Teams to End Their Postseason MLB Betting Drought in 2015

Posted by Daniel Strum on August 3, 2015 in

Since the MLB playoffs were expanded in 1995, all the MLB franchises that had previously been unable to earn a postseason berth have made at least one playoff appearance making online betting more open to fans of all teams. Even so, a number of teams have been visibly absent from the playoff arena, led by the Toronto Blue Jays, who have the longest active postseason drought at 21 years.

The Nationals, who owned the longest playoff drought at 30 years for the franchise (and 78 years for the city) ended theirs in 2012, with the Kansas City Royals’ drought at 28 years ending in 2014, and Pittsburgh Pirates’ drought at 20 years ending in 2013. Can the Jays, Houston Astros (9 years drought) and New York Mets (8 years drought) follow suit by ending their respective droughts after strong showings in 2015 MLB odds, or will their postseason absence extend beyond this year? Let’s find out, as we give a succinct analysis in the breakdown below:

A Look at the Teams That Could End Postseason Drought in 2016

Toronto Blue Jays

Long gone are the memories the Blue Jays and their last trip to playoffs in 1993, when Joe Carter’s home run helped the team to win the World Series. Toronto fans can, however, be hopeful of an end to the drought, considering their strong 2015 contention for the AL East title or a possible slot in the wild-card spot. In the division, the Yankees still have a six-game lead, but in the AL wild-card standings, the Jays are just trailing the Angels by two games, which could easily see Toronto clinch a playoff spot.

In addition to their good form so far this season, the Blue Jays acquired All-Star left-hander David Price from Detroit and also got shortstop Troy Tulowitzki from Colorado, adding a lot of depth to the team. Price, a first overall pick in 2007, is a proven veteran and his addition to the pitching department brings a lot of experience and the potential for improvement, something that is affirmed by the 9-4 record with a 2.53 ERA in 21 starts in Detroit this season. “These types of players, the great superstar players, rarely become available,” said Toronto general manager Alex Anthopoulos. “We think we’re a good team and adding a guy like Price we think makes us that much stronger and will give us a chance to win. It’s as simple as that.”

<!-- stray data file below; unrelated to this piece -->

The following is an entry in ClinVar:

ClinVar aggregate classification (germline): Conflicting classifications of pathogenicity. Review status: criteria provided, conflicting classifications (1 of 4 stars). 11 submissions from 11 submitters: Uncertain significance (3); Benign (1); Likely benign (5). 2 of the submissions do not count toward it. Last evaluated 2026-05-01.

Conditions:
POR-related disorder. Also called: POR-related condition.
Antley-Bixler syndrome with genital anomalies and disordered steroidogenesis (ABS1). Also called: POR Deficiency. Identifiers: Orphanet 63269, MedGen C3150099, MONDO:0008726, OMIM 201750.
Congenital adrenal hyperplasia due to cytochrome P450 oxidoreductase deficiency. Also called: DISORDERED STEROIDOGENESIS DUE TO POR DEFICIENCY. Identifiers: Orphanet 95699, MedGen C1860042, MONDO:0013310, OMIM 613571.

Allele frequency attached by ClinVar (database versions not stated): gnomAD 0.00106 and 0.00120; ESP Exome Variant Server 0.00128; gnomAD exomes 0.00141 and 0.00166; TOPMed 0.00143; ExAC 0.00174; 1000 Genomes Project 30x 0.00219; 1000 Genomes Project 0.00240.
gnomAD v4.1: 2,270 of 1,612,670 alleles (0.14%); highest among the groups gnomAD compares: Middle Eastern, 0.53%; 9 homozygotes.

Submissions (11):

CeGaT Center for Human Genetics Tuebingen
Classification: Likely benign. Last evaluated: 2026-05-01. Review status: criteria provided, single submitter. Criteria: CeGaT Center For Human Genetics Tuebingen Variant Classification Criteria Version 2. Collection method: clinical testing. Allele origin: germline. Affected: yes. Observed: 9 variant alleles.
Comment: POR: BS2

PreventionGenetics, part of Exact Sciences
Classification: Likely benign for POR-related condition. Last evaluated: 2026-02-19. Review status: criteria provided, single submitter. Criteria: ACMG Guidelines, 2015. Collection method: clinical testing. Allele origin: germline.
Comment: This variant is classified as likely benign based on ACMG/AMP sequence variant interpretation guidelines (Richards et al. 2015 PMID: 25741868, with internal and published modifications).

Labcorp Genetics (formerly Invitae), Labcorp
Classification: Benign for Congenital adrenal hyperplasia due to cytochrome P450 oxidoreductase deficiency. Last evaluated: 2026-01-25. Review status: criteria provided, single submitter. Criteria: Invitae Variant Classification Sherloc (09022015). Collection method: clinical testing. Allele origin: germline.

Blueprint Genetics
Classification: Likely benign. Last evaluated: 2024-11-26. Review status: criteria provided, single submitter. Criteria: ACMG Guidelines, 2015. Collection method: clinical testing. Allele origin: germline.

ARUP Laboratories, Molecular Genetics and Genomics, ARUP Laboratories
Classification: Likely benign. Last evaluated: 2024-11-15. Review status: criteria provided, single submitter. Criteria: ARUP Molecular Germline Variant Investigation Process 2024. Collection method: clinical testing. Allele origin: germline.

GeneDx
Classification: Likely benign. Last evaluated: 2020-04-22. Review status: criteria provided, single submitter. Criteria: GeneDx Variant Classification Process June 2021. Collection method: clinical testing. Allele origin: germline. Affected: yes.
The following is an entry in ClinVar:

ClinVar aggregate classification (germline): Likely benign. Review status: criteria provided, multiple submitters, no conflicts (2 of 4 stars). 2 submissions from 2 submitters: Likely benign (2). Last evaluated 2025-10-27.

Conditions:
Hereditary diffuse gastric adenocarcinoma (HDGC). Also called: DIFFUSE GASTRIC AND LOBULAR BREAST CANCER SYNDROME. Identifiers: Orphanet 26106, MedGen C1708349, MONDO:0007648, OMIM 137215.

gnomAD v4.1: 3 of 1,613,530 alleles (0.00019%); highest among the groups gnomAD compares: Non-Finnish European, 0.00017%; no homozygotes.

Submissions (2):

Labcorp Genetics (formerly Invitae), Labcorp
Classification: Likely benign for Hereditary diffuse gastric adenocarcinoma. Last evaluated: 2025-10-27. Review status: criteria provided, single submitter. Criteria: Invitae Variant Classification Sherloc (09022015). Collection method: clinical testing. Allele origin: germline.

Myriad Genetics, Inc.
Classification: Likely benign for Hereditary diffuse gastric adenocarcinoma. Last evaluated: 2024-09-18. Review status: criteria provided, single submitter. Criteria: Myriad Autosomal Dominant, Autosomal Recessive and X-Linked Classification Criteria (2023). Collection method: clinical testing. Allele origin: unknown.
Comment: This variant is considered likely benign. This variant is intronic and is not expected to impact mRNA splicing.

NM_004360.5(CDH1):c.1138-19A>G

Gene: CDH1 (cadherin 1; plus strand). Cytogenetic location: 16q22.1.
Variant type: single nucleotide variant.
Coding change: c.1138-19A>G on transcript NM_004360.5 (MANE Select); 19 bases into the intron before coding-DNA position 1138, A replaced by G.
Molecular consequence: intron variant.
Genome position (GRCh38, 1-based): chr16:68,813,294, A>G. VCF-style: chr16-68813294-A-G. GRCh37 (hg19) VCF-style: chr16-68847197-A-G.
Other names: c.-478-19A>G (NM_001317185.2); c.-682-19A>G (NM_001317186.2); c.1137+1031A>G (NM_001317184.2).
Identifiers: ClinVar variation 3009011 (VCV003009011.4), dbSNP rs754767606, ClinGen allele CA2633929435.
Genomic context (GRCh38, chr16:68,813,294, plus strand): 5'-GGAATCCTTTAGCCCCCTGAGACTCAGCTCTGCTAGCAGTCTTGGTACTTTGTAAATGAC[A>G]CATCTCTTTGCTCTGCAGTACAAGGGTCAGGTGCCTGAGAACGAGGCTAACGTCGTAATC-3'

Houston Astros

Following the 2005 season when they were swept by the Chicago White Sox in the World Series, the Astros have not made it to the postseason games, with the last couple of years seeing them struggle a lot, including dropping 100-plus games in three back-to-back seasons from 2011 to 2013. The young and energetic Astros have, however, finally coaxed fans back to the belief, putting up the best run in their recent history through a surprisingly good first half of the season, followed by a decent showing in the second half.

The fact that they are leading the top-heavy AL West (three games ahead of the Angeles) is proof of their potential to break their postseason jinx. Not to mention, during the Trade Deadline, the Astros got the prized talent of left-handed starter Scott Kazmir from Oakland and also added two-time All-Star outfielder Carlos Gomez and right-hander Mike Fiers both from the Brewers.

The 29-year-old Gomez has been in a tear this season, hitting .262 with 8 homers and 43 RBIs in 74 games for the Brewers in 2015. Moreover, Gomez, who won a Gold Glove in 2013, is a nine-year veteran coming off his career-best year in 2014, when he hit .284 with 34 doubles, 73 RBIs, 23 homers and 34 steals, making him one of the two players in MLB with at least 100 steals and 50 home runs in the last four years, the other player being Mike Trout. With such solid moves, Houston general manager Jeff Luhnow can be sure that a playoff contention will now be very possible for the team, especially if Gomez and Co. can quickly acclimatize to the team and deliver as expected.

New York Mets

For most of the season, the Mets have arguably been the team with the best rotation in all of baseball, but it is their hitting that has been their biggest concern. Last week, Milwaukee general manager Doug Melvin said a potential trade that would have sent Gomez to the Mets for infielder Wilmer Flores and injured pitcher Zack Wheeler failed to happen, with Gomez resorting to join the Astros. However, all that disappointment proved as blessing in disguise, as the Mets landed a veritable offensive machine in Detroit Tigers’ slugger Yoenis Cespedes during the final hour of the Trade Deadline on Friday. Adding Cespedes to the team is a near guarantee that the Mets will have a much improved offense, as they race for the playoffs.

On paper, the talent is present, and the motivation to end the drought is equally there. The fact that the Mets are tied with the Nationals in the NL East also orients a lot of motivation for the team to continue fighting for a divisional pennant and a playoff spot. Probably the only concern for the Mets in the race to the playoffs is the stiff competition for both the NL East title and National League postseason slots, which necessitates a lot of improvements. If the Mets can maintain consistency, then a playoff spot will be in the offing for them. If not, they could once again find themselves staring out from the sidelines with regrets of missed opportunities.